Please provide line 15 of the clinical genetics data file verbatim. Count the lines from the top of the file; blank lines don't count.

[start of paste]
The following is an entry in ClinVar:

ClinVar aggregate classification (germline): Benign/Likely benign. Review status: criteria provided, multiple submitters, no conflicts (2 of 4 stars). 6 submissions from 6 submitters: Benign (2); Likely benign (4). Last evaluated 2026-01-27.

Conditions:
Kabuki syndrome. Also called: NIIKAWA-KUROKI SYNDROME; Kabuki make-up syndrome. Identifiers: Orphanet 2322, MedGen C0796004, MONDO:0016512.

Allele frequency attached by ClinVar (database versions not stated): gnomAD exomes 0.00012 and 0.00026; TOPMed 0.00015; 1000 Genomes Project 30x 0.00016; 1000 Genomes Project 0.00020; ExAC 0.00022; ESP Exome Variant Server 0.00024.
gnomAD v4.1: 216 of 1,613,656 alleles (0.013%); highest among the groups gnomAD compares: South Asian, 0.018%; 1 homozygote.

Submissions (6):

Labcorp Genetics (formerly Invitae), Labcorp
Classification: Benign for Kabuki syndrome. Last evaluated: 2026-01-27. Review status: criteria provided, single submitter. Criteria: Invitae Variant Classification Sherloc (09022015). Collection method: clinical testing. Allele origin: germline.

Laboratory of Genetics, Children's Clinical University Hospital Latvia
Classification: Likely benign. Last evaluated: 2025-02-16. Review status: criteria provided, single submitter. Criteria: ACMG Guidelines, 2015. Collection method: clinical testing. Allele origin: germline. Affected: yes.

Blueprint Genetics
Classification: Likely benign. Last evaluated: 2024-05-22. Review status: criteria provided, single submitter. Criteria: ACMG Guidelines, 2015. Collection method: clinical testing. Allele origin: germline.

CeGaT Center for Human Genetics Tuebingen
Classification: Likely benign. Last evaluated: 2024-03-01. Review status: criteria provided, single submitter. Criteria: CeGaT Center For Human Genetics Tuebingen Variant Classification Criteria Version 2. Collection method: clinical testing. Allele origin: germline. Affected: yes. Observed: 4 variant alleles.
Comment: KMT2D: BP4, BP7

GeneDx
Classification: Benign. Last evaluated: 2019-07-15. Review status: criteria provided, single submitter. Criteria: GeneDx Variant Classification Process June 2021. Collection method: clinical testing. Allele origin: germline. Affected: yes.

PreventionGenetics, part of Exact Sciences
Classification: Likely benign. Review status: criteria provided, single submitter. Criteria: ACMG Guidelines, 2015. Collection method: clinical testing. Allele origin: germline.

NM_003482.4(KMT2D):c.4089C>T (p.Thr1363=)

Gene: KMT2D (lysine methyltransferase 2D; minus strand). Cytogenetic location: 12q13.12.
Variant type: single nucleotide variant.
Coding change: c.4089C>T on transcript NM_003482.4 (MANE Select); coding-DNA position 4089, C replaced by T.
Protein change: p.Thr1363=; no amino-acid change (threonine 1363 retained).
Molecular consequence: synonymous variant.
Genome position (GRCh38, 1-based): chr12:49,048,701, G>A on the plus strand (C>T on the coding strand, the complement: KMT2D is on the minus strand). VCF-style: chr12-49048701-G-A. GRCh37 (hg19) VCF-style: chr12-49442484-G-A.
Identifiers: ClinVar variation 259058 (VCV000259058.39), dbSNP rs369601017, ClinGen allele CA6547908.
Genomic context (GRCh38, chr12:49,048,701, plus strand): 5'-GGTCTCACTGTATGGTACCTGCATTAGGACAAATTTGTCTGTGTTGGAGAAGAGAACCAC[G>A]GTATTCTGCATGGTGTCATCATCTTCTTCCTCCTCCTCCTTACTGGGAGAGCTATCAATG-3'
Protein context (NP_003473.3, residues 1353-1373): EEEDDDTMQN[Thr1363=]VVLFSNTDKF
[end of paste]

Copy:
Classification: Likely benign. Last evaluated: 2024-03-01. Review status: criteria provided, single submitter. Criteria: CeGaT Center For Human Genetics Tuebingen Variant Classification Criteria Version 2. Collection method: clinical testing. Allele origin: germline. Affected: yes. Observed: 4 variant alleles.